The grandest public space in Dublin is College Green. Roughly triangular in shape, it has three of Dublin’s finest public buildings fronting onto it: Trinity College West Front, the Houses of Parliament, and the General Post Office. In the centre is the equestrian statue of William III. Leading off it from the three corners are the great shopping streets, Dame Street and Grafton Street, and leading towards the river, College Street. It’s a lovely drive by carriage, sweeping down Cork Hill to Dame Street and entering the Green from the west. It is very fashionable to take an evening promenade by the Parliament House, strolling in the arcade formed by the columns. Posters for new plays, and other public notices, are displayed on the pillars and you can catch up with all the latest news as well as getting information about upcoming events here.
Back in the early '80s we saw the huge gathering of Volunteers before the Parliament House, what a spectacle that was! Rousing speeches were given that day and we all cheered. We have settled down with our own parliament now, but it does not have full legislative rights, some matters have to be referred to London. However, there is a great sense of occasion surrounding the workings of the Houses, lords come and go, proud orators preen themselves on the steps before entering. When petitions are being presented great ceremony can accompany the petitioners as they enter the building. The Lords’ Chamber is sumptuous, one of the most beautifully decorated spaces in the city, and it is a rare treat to be able to visit. The Parliament Coffee House is the place to be seen if you have ambitions in the political sphere. The Green is like the throbbing heart of the city when parliament is in session.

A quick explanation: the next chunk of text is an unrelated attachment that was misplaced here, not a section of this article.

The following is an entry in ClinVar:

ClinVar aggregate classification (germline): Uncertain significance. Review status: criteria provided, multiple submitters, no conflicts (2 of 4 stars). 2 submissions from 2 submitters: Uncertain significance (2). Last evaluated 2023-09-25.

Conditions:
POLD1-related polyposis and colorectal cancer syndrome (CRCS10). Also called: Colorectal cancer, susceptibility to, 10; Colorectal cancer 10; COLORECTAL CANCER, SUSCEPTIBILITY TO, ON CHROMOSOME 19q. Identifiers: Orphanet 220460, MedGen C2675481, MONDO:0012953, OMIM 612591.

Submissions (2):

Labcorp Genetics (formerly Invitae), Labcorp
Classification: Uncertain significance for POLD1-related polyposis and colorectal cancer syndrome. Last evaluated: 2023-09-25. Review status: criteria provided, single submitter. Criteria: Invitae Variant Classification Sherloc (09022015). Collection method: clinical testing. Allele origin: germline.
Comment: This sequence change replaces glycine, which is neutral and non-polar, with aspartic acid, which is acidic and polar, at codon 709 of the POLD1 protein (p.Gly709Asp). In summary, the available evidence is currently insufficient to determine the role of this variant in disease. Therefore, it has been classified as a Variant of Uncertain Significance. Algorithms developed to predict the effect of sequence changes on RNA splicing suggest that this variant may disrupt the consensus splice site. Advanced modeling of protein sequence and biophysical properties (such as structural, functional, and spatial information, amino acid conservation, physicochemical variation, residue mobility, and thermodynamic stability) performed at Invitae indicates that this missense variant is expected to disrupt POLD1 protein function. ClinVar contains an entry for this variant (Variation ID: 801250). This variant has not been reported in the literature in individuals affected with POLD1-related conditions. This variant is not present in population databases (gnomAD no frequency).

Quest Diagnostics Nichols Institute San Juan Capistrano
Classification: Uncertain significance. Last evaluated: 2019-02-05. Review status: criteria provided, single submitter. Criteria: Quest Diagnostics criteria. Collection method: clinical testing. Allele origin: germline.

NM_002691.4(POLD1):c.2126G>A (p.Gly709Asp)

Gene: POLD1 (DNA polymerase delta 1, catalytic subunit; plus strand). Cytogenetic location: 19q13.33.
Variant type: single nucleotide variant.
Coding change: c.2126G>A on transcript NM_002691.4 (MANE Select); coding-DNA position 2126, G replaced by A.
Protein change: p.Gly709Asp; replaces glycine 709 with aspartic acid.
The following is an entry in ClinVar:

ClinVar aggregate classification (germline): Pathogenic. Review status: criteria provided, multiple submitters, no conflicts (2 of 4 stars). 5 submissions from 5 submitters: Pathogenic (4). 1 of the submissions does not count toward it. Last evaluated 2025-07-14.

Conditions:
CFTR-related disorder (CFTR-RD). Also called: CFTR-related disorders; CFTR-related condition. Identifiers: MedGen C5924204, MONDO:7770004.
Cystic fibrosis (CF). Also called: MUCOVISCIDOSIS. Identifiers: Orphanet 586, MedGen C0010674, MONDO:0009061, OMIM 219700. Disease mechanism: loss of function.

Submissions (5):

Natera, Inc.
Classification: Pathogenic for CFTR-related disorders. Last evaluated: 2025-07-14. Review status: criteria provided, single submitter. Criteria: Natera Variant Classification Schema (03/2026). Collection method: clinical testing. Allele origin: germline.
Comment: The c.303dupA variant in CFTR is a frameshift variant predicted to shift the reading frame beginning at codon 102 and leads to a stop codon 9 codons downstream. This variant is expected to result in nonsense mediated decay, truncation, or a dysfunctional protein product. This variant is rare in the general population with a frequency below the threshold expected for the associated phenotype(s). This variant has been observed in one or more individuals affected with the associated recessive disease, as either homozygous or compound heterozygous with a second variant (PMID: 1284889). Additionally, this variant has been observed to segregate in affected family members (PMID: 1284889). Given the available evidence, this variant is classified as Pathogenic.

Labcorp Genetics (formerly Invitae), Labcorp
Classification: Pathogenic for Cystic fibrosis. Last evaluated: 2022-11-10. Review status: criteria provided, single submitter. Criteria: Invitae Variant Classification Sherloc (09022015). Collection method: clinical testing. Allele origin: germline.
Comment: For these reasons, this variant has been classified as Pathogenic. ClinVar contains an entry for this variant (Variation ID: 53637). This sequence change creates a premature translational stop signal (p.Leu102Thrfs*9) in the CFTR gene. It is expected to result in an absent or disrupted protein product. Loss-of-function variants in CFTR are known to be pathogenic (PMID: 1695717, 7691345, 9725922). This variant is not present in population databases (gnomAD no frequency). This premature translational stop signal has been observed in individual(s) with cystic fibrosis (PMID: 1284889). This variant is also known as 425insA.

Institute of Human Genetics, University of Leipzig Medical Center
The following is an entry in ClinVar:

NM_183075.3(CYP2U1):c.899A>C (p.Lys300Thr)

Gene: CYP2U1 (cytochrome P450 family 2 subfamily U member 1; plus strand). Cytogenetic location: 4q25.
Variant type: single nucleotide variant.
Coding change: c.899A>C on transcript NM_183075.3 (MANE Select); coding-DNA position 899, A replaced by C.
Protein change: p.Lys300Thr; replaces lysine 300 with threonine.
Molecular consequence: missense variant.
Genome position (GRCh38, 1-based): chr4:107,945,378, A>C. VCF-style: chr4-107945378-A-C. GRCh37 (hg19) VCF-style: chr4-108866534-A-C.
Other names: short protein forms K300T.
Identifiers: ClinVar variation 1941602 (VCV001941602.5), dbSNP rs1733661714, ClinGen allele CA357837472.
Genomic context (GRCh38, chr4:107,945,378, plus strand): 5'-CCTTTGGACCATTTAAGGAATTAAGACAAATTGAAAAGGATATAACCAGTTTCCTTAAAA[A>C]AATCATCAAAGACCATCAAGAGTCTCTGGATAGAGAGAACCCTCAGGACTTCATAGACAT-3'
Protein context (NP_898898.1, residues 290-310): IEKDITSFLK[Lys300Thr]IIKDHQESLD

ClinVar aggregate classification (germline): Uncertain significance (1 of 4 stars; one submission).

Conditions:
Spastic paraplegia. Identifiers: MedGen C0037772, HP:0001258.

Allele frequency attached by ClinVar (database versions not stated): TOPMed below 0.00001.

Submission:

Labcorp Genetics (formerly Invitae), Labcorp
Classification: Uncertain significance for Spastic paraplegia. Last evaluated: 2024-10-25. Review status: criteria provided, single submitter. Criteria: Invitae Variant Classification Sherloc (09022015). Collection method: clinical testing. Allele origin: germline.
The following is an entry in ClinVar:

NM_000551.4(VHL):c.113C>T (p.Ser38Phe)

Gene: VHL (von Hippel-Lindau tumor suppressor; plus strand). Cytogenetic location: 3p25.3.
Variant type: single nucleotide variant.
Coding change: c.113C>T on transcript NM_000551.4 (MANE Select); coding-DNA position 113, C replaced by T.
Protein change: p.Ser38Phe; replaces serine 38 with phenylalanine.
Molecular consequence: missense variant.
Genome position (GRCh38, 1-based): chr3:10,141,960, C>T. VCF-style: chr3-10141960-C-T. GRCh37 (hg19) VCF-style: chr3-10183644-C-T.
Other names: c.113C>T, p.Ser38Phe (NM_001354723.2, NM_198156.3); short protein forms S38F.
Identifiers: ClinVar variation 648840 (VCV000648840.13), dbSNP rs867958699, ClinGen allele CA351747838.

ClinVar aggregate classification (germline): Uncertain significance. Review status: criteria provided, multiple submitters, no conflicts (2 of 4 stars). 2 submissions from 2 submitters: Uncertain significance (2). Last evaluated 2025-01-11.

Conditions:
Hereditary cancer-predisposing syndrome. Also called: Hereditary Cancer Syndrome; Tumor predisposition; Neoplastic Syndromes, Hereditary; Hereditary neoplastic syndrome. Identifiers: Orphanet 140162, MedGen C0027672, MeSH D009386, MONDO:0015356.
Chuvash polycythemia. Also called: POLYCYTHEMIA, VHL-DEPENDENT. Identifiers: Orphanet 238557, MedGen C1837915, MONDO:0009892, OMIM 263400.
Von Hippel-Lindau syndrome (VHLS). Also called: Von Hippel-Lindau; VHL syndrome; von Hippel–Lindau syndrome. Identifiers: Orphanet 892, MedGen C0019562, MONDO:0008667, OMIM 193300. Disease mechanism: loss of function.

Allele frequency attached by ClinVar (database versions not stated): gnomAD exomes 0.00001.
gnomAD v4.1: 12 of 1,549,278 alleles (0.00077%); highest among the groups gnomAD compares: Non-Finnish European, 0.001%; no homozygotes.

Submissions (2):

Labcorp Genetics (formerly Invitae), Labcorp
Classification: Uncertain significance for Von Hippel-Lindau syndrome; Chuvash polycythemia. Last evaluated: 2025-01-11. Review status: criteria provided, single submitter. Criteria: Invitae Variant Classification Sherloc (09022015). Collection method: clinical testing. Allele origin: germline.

A new club, called Daly’s Club, is the talk of the town since it opened at the beginning of the year with a grand dinner. It’s a fine new building on the western edge of the Green at Dame Street. Designed by Francis Johnston, its interior is reputed to be lavish with grand chandelier lustres, inlaid tables and marble chimney pieces, and the chairs and sofas are white and gold upholstered in silk. Here the sons of the aristocracy and members of parliament can squander their wealth in gambling with cards and dice.
I see in the papers that Antoine Gerna is about to open a very fancy new reading room at his shop across from Trinity, next to the General Post Office on the south side of the Green. He’s calling it the Cabinet Littéraire, this would seem more pretentious, I suppose, if he wasn’t French himself, and fluent in French and Italian.
Members can make themselves comfortable at his blazing fireplace reading all the recent newspapers in French and Italian, and browsing all the new pamphlets. I hope it’s a success, it will probably attract the Trinity crowd, the students are always glad of a warm place to sit! I’m sure the politicians from across the way in the Houses of Parliament will be happy to be seen there, and at least pretend to be interested in current affairs in the European and American lands.